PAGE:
1974 in video gaming

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            List of years in video gaming       (table)
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1971 1972 1973 -1974- 1975 1976 1977
... 1978 . 1979 . 1980 . 1981 . 1982 . 1983 . 1984 ...
Art . Archaeology . Architecture . Literature . Music . Philosophy . Science +...

Events[edit]

Maze War, one of the earliest first-person shooters, was ported to a number of computer systems. The above image was created from a version of the game written for the Xerox Star 8010 in 1985.
  • The number of copies of Pong (or commercial clones of PONG) exceeds 100,000 units. Approximately 10,000 of these units were manufactured by Atari, the original developer of the title.[1]
  • H.R. "Pete" Kaufman leaves Ramtek to found Exidy, Inc.[1]
  • Namco acquires the Japanese division of Atari, Inc. and formally enters the video arcade game market.[1]
  • Atari acquires Kee Games as a "marketing ploy." Atari will continue to use the "Kee Games" title as a brand name until 1978.[1]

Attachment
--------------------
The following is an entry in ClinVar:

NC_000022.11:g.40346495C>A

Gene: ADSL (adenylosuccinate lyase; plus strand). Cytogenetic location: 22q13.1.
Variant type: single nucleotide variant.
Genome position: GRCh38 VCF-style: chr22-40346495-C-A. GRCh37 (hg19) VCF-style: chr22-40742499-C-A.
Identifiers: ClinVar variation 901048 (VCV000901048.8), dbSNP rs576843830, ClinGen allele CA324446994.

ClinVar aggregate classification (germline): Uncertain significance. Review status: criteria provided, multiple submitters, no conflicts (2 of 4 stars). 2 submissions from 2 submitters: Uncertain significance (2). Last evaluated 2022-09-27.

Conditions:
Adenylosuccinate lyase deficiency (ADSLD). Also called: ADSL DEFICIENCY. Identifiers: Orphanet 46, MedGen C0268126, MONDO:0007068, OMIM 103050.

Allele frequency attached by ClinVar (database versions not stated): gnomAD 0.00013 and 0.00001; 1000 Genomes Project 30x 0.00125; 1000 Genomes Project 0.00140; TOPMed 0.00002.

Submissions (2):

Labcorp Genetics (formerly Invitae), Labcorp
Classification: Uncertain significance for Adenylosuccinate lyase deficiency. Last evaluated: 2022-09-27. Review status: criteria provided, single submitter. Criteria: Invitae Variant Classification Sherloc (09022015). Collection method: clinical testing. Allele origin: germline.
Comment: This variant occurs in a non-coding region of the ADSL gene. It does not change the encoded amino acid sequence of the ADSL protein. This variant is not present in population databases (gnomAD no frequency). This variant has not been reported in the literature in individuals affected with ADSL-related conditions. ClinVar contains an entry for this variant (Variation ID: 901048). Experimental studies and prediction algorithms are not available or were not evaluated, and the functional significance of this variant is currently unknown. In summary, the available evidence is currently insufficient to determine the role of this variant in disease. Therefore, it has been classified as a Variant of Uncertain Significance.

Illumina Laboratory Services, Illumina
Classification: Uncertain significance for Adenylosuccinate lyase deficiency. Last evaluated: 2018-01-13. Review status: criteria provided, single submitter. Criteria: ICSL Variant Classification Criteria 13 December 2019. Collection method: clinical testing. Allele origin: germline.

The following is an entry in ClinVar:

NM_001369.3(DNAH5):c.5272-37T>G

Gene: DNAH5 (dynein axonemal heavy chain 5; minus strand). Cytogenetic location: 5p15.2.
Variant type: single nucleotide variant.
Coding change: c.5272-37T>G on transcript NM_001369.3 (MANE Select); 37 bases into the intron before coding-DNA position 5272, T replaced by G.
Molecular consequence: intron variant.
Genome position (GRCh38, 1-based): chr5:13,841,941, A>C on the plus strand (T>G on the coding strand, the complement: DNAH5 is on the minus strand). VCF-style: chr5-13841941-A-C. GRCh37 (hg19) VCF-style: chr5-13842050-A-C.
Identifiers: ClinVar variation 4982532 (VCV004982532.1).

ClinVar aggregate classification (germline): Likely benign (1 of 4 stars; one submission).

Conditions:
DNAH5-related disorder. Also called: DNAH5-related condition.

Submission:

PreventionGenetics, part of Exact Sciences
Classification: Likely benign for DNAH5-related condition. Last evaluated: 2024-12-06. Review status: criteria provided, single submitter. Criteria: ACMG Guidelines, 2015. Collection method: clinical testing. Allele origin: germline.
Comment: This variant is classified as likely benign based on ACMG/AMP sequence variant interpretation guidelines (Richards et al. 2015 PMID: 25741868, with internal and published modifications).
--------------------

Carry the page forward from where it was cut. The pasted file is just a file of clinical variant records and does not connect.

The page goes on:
• Royal Philips Electronics N.V. acquires Magnavox, which becomes "Philips Consumer Electronics."[2]
  • On 25 March, the United States division of Service Games changes its name to Sega.[1]

Notable releases[edit]

Magazines[edit]

Video game consoles[edit]

Arcade games[edit]

Computer games[edit]

References[edit]

  1. ^ a b c d e f g Thomas, Donald A. Jr. (2005). "–1974–". ICWhen.com. Archived from the original on 27 September 2007. Retrieved 16 February 2006. 
  2. ^ Kaiser, Robert D. (1999). "The Ultimate Odyssey2 and Odyssey3 FAQ" (text). Archived from the original on 8 March 2008. Retrieved 16 February 2006. 
  3. ^ Gegan, Shaun and David Winter (2003). "Magnavox Odyssey FAQ version 2.9.1" (text). Archived from the original on 13 February 2006. Retrieved 16 February 2006. 
  4. ^ Cassidy, William (2003). "Hall of Fame / Gran Trak 10 and Sprint 2". GameSpy. Archived from the original on 1 February 2010. Retrieved 16 February 2006. 
  5. ^ "The Maze War 30 Year Retrospective". DigiBarn Games. 2004. Retrieved 25 February 2012. 
  6. ^ Bowery, Jim (2010). "Spasim (1978) The First First-Person-Shooter 3D Multiplayer Networked Game". Archived from the original on 21 October 2009. Retrieved 16 February 2006. 
  7. ^ Koster, Raph (17 February 2002). "Online World Timeline". Raph Koster's Website. Archived from the original on 16 January 2009. Retrieved 2006.